Conclusion: Sound levels were above the recommended values with no differences between day/night or open area/single room. High sound levels were significantly associated with sedation requirements.
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http://dx.doi.org/10.1016/j.jcrc.2017.12.008DOI Listing
April 2018

Chloral hydrate enteral infusion for sedation in ventilated children: the CHOSEN pilot study.

Crit Care 2017 Nov 26;21(1):290. Epub 2017 Nov 26.

Department of Pediatrics, Division of Pediatric Critical Care Medicine, Stollery Children's Hospital and University of Alberta, 8440 112 Street, Edmonton, Alberta, T6G 2B7, Canada.

Background: We aimed to test a novel method of delivery of chloral hydrate (CH) sedation in ventilated critically ill young children.

Methods: Children < 12 years old, within 72 hours of admission, who were ventilated, receiving enteral tube-feeds, with intermittent CH ordered were enrolled after signed consent. Patients received a CH loading-dose of 10 mg/kg enterally, then a syringe-pump enteral infusion at 5 mg/kg/hour, increasing to a maximum of 9 mg/kg/hour. Cases were compared to historical controls matched for age group and Pediatric Risk of Mortality score (PRISM) category, using Fisher's exact test and the t test. The primary outcome was feasibility, defined as the use of an enteral CH continuous infusion without discontinuation attributable to a pre-specified potential harm.

Results: There were 21 patients enrolled, at age 11.4 (12.1) months, with bronchiolitis in 10 (48%), a mean Pediatric Logistic Organ Dysfunction (PELOD) score of 6.2 (5.2), and having received enteral CH continuous infusion for 4.5 (2.2) days. Infusion of CH was feasible in 20/21 (95%; 95% CI 76-99%) patients, with one (5%) adverse event of duodenal ulcer perforation on day 3 in a patient with croup receiving regular ibuprofen and dexamethasone. The CH infusion dose (mg/kg/h) on day 2 (n = 20) was 8.9 (IQR 5.9, 9), and on day 4 (n = 11) was 8.8 (IQR 7, 9). Days to titration of adequate sedation (defined as ≤ 3 PRN doses/shift) was 1 (IQR 0.5, 2.5), and hours to awakening for extubation was 5 (IQR 2, 9). Cases (versus controls) had less positive fluid balance at 48 h (-2 (45) vs. 26 (46) ml/kg, p = 0.051), and a decrease in number of PRN sedation doses from 12 h pre to 12 hours post starting CH (4.7 (3.3) to 2.6 (2.8), p = 0.009 versus 2.9 (3.9) to 3.4 (5), p = 0.74). There were no statistically significant differences between cases and controls in inotrope scores, signs or treatment of withdrawal, or PICU days.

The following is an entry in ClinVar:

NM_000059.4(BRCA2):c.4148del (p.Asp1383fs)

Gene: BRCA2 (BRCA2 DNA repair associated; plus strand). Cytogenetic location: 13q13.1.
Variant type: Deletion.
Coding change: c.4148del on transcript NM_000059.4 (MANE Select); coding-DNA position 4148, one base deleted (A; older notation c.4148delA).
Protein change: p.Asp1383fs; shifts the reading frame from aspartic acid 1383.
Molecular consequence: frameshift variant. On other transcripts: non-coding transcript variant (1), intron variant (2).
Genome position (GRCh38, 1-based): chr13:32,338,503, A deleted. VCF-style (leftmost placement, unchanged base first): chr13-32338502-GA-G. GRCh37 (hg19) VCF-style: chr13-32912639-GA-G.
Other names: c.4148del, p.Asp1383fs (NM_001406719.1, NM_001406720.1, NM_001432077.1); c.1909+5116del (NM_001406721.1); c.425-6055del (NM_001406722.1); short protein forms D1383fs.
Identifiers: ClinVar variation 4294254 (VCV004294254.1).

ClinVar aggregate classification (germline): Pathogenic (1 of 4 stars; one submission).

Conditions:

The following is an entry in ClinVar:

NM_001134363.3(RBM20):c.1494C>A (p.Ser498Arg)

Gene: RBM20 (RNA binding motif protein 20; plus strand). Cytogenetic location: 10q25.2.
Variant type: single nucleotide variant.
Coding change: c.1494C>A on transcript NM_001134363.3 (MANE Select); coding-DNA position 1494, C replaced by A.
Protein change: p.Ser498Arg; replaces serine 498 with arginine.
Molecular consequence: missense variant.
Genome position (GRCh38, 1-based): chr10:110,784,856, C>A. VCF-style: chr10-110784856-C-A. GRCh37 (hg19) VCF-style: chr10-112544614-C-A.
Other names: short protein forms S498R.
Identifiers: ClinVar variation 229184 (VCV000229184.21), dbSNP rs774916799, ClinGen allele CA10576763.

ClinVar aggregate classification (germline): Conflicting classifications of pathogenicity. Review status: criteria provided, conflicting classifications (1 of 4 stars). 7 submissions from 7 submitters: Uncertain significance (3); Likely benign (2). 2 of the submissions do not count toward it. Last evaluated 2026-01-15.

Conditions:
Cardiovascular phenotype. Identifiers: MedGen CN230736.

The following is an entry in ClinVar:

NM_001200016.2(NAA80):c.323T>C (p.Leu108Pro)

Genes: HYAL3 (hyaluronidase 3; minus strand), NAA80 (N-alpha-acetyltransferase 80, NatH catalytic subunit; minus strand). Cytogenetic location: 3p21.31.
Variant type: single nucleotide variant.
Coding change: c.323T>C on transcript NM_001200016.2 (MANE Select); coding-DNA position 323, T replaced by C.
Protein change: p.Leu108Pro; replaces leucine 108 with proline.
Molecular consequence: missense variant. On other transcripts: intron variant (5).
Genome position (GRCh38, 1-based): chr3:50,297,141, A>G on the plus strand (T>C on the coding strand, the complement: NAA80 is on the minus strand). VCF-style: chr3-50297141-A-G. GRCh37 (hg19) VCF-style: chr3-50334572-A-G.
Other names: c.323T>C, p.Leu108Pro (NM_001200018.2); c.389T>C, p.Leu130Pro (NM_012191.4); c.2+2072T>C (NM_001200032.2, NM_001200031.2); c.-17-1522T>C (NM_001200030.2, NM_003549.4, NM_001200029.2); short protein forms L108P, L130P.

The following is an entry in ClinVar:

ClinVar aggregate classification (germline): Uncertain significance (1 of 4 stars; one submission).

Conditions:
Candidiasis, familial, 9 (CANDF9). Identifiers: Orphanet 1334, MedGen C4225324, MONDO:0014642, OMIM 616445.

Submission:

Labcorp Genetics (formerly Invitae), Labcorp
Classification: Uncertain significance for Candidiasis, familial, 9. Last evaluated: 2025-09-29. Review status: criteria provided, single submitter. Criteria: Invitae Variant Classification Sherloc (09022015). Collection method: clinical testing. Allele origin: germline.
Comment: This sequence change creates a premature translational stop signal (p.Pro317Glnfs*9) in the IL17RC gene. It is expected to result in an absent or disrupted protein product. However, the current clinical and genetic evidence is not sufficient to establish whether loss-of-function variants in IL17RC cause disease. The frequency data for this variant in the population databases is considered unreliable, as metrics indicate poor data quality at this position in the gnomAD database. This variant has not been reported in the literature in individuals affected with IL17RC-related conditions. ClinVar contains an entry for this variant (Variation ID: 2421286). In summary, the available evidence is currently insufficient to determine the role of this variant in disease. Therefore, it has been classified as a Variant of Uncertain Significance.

Conclusions: Delivering CH by continuous enteral infusion is feasible, effective, and may be associated with less positive fluid balance. Whether there is a risk of duodenal perforation requires further study.
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http://dx.doi.org/10.1186/s13054-017-1879-7DOI Listing
http://www.ncbi.nlm.nih.gov/pmc/articles/PMC5702481PMC
November 2017

Survey of Sedation and Analgesia Practice Among Canadian Pediatric Critical Care Physicians.

Pediatr Crit Care Med 2016 09;17(9):823-30

1Department of Pediatrics, University of Alberta, Edmonton, AB, Canada. 2Stollery Children's Hospital, Edmonton, AB, Canada. 3Pharmacy Services, Alberta Health Services - Edmonton and Area, Edmonton, AB, Canada. 4Integrative Health Institute, University of Alberta, Edmonton, AB, Canada.

Background: Despite the fact that almost all critically ill children experience some degree of pain or anxiety, there is a lack of high-quality evidence to inform preferred approaches to sedation, analgesia, and comfort measures in this environment. We conducted this survey to better understand current comfort and sedation practices among Canadian pediatric intensivists.

Methods: The survey was conducted after a literature review and initial focus groups. The survey was then pretested and validated. The final survey was distributed by email to 134 intensivists from 17 PICUs across Canada using the Research Electronic Data Capture system.